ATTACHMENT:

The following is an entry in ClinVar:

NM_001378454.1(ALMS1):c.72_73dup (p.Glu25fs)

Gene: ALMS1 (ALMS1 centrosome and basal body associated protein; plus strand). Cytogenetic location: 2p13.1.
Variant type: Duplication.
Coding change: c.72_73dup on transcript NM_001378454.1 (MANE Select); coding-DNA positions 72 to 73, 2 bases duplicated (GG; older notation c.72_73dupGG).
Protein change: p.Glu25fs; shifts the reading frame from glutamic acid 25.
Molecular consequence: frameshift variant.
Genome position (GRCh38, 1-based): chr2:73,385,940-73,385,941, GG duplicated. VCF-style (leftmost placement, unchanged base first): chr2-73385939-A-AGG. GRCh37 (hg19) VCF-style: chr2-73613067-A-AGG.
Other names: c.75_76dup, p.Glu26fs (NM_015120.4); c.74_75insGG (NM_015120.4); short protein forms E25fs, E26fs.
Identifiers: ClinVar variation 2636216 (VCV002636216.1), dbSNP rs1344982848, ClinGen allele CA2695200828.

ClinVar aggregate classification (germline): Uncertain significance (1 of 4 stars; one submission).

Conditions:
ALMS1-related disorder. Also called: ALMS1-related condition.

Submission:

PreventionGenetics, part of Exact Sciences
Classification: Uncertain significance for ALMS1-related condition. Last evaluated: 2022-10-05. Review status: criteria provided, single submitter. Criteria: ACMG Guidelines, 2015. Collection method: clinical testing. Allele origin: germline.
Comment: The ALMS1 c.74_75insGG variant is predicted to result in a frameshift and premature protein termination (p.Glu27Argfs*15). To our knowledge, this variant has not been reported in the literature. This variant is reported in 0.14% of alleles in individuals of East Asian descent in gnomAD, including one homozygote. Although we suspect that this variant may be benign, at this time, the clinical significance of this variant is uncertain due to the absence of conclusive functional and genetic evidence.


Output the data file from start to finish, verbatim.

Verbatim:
The following is an entry in ClinVar:

NM_001378454.1(ALMS1):c.72_73dup (p.Glu25fs)

Gene: ALMS1 (ALMS1 centrosome and basal body associated protein; plus strand). Cytogenetic location: 2p13.1.
Variant type: Duplication.
Coding change: c.72_73dup on transcript NM_001378454.1 (MANE Select); coding-DNA positions 72 to 73, 2 bases duplicated (GG; older notation c.72_73dupGG).
Protein change: p.Glu25fs; shifts the reading frame from glutamic acid 25.
Molecular consequence: frameshift variant.
Genome position (GRCh38, 1-based): chr2:73,385,940-73,385,941, GG duplicated. VCF-style (leftmost placement, unchanged base first): chr2-73385939-A-AGG. GRCh37 (hg19) VCF-style: chr2-73613067-A-AGG.
Other names: c.75_76dup, p.Glu26fs (NM_015120.4); c.74_75insGG (NM_015120.4); short protein forms E25fs, E26fs.
Identifiers: ClinVar variation 2636216 (VCV002636216.1), dbSNP rs1344982848, ClinGen allele CA2695200828.

ClinVar aggregate classification (germline): Uncertain significance (1 of 4 stars; one submission).

Conditions:
ALMS1-related disorder. Also called: ALMS1-related condition.

Submission:

PreventionGenetics, part of Exact Sciences
Classification: Uncertain significance for ALMS1-related condition. Last evaluated: 2022-10-05. Review status: criteria provided, single submitter. Criteria: ACMG Guidelines, 2015. Collection method: clinical testing. Allele origin: germline.
Comment: The ALMS1 c.74_75insGG variant is predicted to result in a frameshift and premature protein termination (p.Glu27Argfs*15). To our knowledge, this variant has not been reported in the literature. This variant is reported in 0.14% of alleles in individuals of East Asian descent in gnomAD, including one homozygote. Although we suspect that this variant may be benign, at this time, the clinical significance of this variant is uncertain due to the absence of conclusive functional and genetic evidence.